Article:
“It can’t be helped that [Gekkan Morning two] is a minor magazine.”

“How disgraceful. If your manga is interesting people will buy it. You don’t have any real ability and that’s why this is happening. You should be ashamed for relying on others for your own gain. If you had the time to write this you should have worked harder on your manga.”

“It might be hard for you to hear that your story is getting cancelled, but when something is cut off after just 12 chapters, it’s probably because you need to do more to make your story appealing. A really interesting manga will sell itself, without you having to say anything about it.”

Others were a bit kinder. They didn’t find fault with the idea of asking for help, but thought the execution was wrong. Many said that, if he wanted to advertise his manga, he should have included more information about the manga, such as images, sketches, a summary, or even links. One netizen even stated that it seemed like he didn’t care if fans liked the story at all; their impression was that all he wanted was for people to buy it.

▼ The back cover

But many other netizens were supportive, and even purchased or said they would purchase the volume, both with and without reading the first two chapters, which are free to read here on the publisher’s website.

“I think your approach of doing everything you can up until the very end is great! I read the first chapter. It was interesting!”

“I ordered it on Amazon. I’ll be rooting for you!”

“I read the first chapter, it was very interesting, though I’m not very familiar with manga and I haven’t even read One Piece. Please take care of yourself, and keep doing good work! I’ll buy the manga.”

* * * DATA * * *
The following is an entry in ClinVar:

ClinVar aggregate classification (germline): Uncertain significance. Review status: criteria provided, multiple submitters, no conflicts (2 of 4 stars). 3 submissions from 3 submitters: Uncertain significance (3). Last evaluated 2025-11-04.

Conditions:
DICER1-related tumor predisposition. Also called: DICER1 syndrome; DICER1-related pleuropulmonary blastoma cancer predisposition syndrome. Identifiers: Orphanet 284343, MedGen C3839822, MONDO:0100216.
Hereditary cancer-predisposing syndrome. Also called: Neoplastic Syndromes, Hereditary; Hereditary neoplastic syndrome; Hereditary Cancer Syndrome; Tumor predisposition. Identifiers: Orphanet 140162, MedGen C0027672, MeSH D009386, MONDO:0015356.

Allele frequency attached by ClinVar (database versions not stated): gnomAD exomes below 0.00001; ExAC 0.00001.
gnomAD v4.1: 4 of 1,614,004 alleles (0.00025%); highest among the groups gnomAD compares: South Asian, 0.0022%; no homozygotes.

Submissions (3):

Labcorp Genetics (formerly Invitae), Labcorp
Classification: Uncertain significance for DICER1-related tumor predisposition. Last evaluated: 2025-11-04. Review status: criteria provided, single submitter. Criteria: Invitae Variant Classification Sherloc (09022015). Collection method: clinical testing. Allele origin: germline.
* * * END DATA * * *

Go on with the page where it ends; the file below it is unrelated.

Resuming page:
“I found out about it through the trial chapters! It was interesting, so I bought it.”

”I read the two free chapters. It thought it was good so I picked up a copy!”

“I bought it today! I hope it’s able to continue!”

Despite the harsh criticism Okanishi received from some netizens, his tweet has been retweeted and liked over 21,000 times in the course of a week, so at least it appears to have done what he intended it to do. Sure, it might have been better if his tweet had included actual content from the story or a link to the trial chapters, and his plea doesfeel more than a little desperate, but hopefully he will now sell enough copies of Desordre Volume 1 that the manga will continue to be serialized.

Sadly, though, the manga industry as a whole is in dire straits, and Okanishi is not the only author who has pleaded with fans to drop more cash on their works. Even Hiroya Oku, author of world-famous manga Gantz, has also asked manga readers to go out and buy new copies of his manga.

It’s easy to understand why when the sales of manga volumes not only determine a manga author’s pay, but also the existence of their art, the actualization of their dreams, and the fruition of their hard work. No matter who you are, when you’ve worked really hard to create something you’ve dreamed of, you’ll probably want to do everything in your power to keep it from being used as toilet paper.